The Industry Talks Back
Rolling Back Consumer Choice

A banking perspective of the VISA/MC, "Wal-mart suit" settlement
by Ken Guenther

   Visa USA and MasterCard International have agreed to settle the class-action antitrust lawsuit brought by Wal-Mart, Sears, and other retailers in 1996. Wal-Mart contended that the card associations, through the "Honor All Cards" rule, used their credit card position to advance merchant acceptance of signature debit cards and charged excessive fees.
   Under the separate settlements, over a ten-year period MasterCard will pay $1 billion and Visa will pay $2 billion; each will pay $25 million immediately. It is not expected that banks will be assessed for the settlement given the ten-year payment period; however, annual membership fees could increase. Both Visa and MasterCard have their own reserves and credit lines.
   The settlement modifies the "Honor All Cards" policies to allow merchants that accept Visa or MasterCard credit cards to decide whether they want to accept signature debit products, beginning January 2004. Merchants opting to accept signature debit cards will continue to accept all such cards, regardless of the issuer.
   Beginning August 1, Visa and MasterCard will lower signature debit interchange rates. According to MasterCard, "the new interchange rate will be at least one-third lower than the existing interchange rate, and will be set at a level that should incent both issuance and acceptance of MasterCard debit cards." We will need to watch closely if smaller merchants, who lack the clout of the biggest retailers, will ultimately be adversely affected.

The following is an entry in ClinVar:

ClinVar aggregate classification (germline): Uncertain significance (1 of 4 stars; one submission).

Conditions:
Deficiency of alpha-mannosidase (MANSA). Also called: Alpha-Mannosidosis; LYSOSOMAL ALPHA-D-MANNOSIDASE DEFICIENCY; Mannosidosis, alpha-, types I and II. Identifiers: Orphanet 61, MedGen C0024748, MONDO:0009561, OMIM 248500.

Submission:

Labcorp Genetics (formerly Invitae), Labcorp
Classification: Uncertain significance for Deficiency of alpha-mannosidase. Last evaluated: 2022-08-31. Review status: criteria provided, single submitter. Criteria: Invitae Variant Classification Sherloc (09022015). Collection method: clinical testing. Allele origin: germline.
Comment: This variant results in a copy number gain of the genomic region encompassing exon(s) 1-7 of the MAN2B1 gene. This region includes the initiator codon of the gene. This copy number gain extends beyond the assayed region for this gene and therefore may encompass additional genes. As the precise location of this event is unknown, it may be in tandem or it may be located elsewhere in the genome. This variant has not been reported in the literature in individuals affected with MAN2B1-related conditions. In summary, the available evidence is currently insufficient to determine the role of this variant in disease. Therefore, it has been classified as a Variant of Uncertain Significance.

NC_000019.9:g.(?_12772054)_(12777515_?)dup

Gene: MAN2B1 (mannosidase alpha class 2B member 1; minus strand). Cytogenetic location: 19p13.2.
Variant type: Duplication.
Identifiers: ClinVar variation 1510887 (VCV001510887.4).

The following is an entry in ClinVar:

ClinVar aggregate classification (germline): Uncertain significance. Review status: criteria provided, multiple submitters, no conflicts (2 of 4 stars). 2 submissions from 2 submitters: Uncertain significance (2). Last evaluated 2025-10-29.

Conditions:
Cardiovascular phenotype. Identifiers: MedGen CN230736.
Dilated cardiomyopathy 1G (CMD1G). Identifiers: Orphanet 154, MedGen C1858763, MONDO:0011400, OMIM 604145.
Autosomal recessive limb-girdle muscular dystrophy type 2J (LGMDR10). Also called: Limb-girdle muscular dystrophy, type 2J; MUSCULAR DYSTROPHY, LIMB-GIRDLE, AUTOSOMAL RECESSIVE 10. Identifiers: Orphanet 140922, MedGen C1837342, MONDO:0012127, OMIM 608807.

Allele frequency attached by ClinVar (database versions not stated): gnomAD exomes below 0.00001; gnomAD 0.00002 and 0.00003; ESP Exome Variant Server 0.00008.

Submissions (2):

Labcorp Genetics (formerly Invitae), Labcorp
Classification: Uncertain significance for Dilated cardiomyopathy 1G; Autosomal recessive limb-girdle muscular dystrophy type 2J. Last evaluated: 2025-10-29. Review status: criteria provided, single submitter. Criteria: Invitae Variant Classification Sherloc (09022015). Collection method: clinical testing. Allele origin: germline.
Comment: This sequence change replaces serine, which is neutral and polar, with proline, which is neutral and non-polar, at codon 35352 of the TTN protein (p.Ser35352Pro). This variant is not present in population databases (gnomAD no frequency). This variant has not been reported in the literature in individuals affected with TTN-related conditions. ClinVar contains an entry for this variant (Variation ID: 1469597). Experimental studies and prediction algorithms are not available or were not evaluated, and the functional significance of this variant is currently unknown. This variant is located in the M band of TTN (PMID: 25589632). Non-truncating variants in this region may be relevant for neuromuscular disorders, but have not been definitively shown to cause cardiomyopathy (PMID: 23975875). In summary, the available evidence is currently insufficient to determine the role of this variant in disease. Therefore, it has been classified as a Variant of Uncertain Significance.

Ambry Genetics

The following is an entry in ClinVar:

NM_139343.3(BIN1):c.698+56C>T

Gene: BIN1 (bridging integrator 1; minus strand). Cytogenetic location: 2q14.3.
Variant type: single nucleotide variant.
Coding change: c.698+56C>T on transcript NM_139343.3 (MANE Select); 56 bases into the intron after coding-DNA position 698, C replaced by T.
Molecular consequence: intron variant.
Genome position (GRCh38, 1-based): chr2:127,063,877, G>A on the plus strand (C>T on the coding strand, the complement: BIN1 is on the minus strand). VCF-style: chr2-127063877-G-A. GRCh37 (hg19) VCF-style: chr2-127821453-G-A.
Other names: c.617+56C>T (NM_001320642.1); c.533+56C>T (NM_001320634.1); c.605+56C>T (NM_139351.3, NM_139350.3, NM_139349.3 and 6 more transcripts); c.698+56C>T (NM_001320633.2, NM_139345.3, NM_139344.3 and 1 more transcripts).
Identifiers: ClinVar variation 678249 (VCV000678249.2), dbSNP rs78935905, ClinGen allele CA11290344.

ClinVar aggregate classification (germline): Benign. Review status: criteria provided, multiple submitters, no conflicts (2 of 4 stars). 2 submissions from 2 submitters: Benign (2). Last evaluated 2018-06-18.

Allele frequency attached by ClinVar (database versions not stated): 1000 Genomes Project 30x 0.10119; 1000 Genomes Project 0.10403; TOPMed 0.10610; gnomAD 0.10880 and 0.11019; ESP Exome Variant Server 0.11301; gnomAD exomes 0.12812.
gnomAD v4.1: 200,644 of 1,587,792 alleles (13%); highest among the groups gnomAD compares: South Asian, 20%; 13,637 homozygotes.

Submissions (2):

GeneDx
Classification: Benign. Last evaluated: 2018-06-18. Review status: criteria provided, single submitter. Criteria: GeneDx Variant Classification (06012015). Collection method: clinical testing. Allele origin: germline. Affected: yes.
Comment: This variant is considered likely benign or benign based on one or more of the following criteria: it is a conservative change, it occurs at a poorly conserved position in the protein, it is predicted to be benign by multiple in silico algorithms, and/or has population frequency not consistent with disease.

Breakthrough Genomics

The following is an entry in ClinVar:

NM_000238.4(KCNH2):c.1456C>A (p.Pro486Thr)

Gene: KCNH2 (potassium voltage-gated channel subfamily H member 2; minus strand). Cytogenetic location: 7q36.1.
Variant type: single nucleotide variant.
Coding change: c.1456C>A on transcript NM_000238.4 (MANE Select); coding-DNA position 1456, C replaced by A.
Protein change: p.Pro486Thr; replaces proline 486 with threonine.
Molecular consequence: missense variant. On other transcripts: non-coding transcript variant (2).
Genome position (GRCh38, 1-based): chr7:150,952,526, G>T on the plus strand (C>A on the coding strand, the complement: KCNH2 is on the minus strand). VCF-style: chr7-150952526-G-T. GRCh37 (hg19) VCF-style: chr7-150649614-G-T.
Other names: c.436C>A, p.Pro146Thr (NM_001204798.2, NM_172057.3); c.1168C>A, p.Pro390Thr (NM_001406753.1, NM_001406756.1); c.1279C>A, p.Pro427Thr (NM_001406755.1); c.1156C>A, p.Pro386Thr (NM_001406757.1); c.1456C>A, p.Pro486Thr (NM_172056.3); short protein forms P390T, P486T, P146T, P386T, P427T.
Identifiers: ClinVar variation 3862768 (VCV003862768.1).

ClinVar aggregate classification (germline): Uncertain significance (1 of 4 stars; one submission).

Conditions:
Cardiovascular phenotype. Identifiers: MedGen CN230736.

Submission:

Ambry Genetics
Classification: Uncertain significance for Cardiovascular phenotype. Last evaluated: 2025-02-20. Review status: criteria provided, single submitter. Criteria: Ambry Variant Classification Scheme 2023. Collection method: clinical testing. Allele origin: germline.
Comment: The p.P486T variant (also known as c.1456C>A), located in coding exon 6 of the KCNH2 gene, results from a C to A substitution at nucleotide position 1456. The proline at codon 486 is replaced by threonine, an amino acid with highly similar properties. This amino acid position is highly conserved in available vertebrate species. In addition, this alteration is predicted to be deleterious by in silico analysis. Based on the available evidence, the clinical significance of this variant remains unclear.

MasterCard will also develop rules requiring issuers to clearly and consistently identify MasterCard debit cards on their face and to make these debit cards identifiable through electronic terminals.
   "The settlements, after millions of dollars of legal fees, will only serve to devalue and potentially balkanize the United States' efficient payment processing systems," said ICBA President and CEO Ken Guenther.
   "What is being postured as a reduction in merchant cost could result in reduced consumer choice of how consumers can pay, and possibly new direct fees to consumers," Guenther said. "Whenever choice is narrowed, the result usually becomes more expensive."
   Wal-Mart's ceaseless expansionist appetite however goes far beyond just card litigation, as the retail behemoth continues to try to acquire its own banking charter. House-passed legislation strongly opposed by Fed Chairman Greenspan that would, in effect, give industrial loan companies (ILCs) full commercial banking powers is pending before the Senate Banking Committee.
   It is all of our jobs, bankers and those involved in the transaction world, to insure that the Congress does not acquiesce. If the Congress does, it will open the door to a new full service nationwide banking and retail empire.
   Hopefully, this card litigation settlement supporting Wal-Mart's efforts to tear down the payments system that has built consumer credit in America will sound an alarm. The very fabric of our diversified financial system is being threatened as the world's largest retailers threaten to undermine the nation's banking system and our incredibly pro-consumer payments system.